Exercises aren’t just PT > Air Force Reserve Command > News Article



“Exercise! Exercise! Exercise!” boomed out. These are words that many base personnel know, no matter if they are military, civilian or contractor.


While an exercise for the normal base population ranges from a shift to a full week, for planners it can take anywhere from 30 days to plan a simple exercise scenario to over a year to plan exercises. more complex exercises.


For the 403rd Wing, the lead exercise coordinator is Danica Sancic, 403rd Wing Inspection Program Manager.


“A big part of my job is to coordinate with the appropriate agency, whether it’s Air Force Reserve Command, Numbered Air Force, base, group, or any base agency, such than emergency management,” she said. “For example, emergency response exercises are the responsibility of the host wing, and our wing fits in as each plan calls for us to do so as a tenant unit.”


During a unit effectiveness inspection cycle, Sancic is responsible for ensuring that the required exercises listed in Air Force Instruction 90-201, The Air Force Inspection System, are complete for 403 Wing.


For example, Sancic said natural disaster preparedness, preparedness and response exercises involve the 403rd Wing more because of the unique mission of our wing, the 53rd Weather Reconnaissance Squadron, and the location of Keesler Air Force Base on the Mississippi Gulf Coast.


Working alongside 81st Training Wing Exercise Controller William Mays, who is in charge of Keesler’s exercises, Sancic must coordinate the 403rd’s exercise objectives in Keesler’s exercises, which can sometimes be a challenge to jointly achieve all objectives and effectively test both wings.


“We hold these drills for a number of reasons, first, it’s an AFI requirement,” Mays said, “and second, it’s our responsibility to assess people to see if they can perform their job. “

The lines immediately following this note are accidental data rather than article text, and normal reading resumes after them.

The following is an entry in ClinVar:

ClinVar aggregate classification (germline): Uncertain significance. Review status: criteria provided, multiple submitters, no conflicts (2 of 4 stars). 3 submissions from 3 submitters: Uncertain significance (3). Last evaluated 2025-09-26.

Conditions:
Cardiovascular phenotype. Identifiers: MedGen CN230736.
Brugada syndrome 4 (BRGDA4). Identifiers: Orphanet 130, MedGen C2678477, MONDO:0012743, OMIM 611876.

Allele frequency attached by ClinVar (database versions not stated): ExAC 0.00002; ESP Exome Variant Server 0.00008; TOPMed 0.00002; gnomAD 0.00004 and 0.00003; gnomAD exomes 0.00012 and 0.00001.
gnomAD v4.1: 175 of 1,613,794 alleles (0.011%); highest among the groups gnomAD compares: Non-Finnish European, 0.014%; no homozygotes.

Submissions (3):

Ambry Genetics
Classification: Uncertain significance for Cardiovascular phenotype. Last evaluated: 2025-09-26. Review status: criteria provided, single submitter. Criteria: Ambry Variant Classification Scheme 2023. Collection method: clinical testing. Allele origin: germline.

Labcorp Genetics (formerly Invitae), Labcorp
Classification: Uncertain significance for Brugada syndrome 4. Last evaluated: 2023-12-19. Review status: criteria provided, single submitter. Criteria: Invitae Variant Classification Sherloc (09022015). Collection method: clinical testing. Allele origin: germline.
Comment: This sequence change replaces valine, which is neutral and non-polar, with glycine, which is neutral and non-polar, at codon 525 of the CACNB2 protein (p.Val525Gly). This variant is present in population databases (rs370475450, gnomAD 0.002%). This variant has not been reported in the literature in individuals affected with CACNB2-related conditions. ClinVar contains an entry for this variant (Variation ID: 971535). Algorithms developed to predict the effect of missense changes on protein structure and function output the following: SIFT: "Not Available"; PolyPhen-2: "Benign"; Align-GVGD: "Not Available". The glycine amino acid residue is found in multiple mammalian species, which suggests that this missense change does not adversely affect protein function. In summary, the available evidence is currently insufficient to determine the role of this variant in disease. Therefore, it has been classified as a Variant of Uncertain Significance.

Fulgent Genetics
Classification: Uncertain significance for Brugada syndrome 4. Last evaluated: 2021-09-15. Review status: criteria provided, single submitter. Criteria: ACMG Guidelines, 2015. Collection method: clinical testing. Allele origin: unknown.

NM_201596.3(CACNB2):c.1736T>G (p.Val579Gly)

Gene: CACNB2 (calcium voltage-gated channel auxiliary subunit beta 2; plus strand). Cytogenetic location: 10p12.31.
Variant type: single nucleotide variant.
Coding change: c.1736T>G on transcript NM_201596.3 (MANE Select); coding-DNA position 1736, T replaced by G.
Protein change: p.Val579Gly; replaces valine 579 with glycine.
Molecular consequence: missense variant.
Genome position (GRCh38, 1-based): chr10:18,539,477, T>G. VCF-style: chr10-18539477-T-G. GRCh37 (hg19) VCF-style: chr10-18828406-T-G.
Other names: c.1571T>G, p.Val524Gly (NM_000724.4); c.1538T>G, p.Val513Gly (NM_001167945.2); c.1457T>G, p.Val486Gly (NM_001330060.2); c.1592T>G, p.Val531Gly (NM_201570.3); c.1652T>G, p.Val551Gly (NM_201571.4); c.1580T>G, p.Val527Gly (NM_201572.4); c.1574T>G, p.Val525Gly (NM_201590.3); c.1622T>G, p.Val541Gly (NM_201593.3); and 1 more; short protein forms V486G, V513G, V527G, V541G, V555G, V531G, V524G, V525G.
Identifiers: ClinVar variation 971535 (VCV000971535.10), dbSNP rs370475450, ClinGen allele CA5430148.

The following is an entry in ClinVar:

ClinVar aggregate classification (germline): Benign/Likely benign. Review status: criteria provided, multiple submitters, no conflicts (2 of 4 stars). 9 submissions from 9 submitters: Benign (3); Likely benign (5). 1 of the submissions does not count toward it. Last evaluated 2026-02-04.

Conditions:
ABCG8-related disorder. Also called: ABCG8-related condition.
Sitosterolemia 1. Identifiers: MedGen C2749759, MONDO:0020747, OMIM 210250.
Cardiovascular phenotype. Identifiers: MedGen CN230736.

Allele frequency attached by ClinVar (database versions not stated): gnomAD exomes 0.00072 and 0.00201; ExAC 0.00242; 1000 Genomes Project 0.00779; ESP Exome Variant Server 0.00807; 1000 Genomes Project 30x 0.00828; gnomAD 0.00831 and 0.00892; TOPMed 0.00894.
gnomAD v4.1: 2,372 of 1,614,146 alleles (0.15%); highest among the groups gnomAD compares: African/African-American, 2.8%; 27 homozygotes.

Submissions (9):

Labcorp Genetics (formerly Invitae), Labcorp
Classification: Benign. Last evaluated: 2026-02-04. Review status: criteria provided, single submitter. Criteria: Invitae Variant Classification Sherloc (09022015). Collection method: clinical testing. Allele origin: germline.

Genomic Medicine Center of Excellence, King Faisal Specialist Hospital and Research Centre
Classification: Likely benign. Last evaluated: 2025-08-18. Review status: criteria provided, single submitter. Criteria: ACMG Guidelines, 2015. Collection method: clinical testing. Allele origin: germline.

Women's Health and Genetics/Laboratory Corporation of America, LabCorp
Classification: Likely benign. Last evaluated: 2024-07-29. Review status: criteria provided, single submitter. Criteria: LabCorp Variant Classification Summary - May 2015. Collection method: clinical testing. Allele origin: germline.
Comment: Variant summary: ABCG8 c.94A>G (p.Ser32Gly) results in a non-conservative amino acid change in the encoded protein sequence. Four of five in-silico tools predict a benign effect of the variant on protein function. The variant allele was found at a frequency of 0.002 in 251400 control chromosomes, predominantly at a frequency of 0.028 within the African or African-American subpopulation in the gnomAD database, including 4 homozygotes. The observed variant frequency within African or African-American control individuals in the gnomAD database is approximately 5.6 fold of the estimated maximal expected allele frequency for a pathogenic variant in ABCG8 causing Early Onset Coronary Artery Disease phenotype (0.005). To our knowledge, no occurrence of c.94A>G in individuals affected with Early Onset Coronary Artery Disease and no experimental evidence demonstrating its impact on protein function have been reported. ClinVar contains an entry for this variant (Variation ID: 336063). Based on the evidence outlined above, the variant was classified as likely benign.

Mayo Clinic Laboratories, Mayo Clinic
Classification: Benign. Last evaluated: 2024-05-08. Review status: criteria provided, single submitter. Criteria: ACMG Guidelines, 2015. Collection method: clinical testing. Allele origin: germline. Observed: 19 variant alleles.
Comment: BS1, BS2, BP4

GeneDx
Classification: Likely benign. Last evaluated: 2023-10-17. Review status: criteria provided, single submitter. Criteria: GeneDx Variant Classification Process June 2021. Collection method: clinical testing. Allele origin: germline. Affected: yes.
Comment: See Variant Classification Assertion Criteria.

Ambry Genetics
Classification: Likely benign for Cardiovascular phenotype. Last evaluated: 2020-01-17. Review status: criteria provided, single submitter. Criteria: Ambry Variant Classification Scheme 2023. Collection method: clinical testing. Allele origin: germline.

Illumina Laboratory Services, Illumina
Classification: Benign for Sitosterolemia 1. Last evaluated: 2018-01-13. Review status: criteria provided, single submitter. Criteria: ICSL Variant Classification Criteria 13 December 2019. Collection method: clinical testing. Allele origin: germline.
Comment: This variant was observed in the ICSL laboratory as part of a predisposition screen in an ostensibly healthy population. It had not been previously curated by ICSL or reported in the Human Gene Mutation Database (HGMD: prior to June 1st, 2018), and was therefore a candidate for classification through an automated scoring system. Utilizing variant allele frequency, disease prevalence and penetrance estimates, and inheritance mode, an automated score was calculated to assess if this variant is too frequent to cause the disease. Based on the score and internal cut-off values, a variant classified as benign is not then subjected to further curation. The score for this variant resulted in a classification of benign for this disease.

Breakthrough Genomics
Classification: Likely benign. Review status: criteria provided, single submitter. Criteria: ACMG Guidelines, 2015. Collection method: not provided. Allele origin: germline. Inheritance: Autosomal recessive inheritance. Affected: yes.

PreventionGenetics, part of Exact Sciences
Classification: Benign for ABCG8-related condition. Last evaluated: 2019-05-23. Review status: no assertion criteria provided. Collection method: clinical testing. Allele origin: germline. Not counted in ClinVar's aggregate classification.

For Mays, the 81st TRW determines which exercise it will work on and passes it on to those involved in the planning process.


So when it comes to planning an exercise, Sancic said, “The first step is to identify what needs to be tested, when it will happen, and schedule it.”


Once a date is set, they meet to determine the scope and scale, obtain commander approval, and coordinate with the 81st throughout the exercise planning process.


Mays and Sancic both acknowledge the challenges they face trying to tie the 403rd’s exercise objectives, which can sometimes be a wartime mission objective, to the exercises of the host 81st TRW.


“The objectives are established based on the overall planning document, with each specialty providing inputs for items they may wish to accomplish during the exercise at the same time,” Sancic said. “We would set goals for those elements and create a scenario to test each of those things.”


The final exercise was a Natural Disaster Medical System exercise, which was executed by the 81st TRW. The exercise simulated the evacuation of personnel to Keesler AFB from an area affected by a natural disaster.


For this exercise, the objective was to ensure that “patients” were followed and that medical personnel could contact civilian hospitals and local agencies for assistance, while transporting these patients from the base to a community partner hospital.


“For our wing, we added targets for the 53rd WRS and the 36th Aeromedical Evacuation Squadron. Their role was to provide assistance in transporting ‘patients’ evacuated from the affected area,” Sancic said. “An additional objective of an anti-piracy exercise had to be added to the mix.”


Once the exercise has started, a member of the Wing Inspection Team for each sector assesses whether or not the objective has been achieved. If not met, the WIT will describe how it was not met and what the discrepancies are.


“If we’re lucky, we can write a benchmark or best practice defining how we excelled in achieving the goal,” Sancic said. “I really like doing that.”


Another aspect of an exercise is contingency planning, because like everything else in the military, flexibility is the key to airpower. In this case, weather conditions led to plan changes and parts of the exercise had to be rescheduled for safety reasons.


At the end of the exercise, Matthew Jalufka, 81st Medical Group Medical Emergency Manager and Spirit member, summarized the importance of planning for the unexpected.


“There’s what we plan, what we think we’re planning, and the reality of what happened in that plan,” he said.


The exercise is not over at ENDEX. WIT meets with exercise planners to discuss what they found and what they can improve.


“Take what you saw to your team leader or WIT,” Jalufka said. “So we can integrate those three things into a new plan and start the vicious cycle all over again.”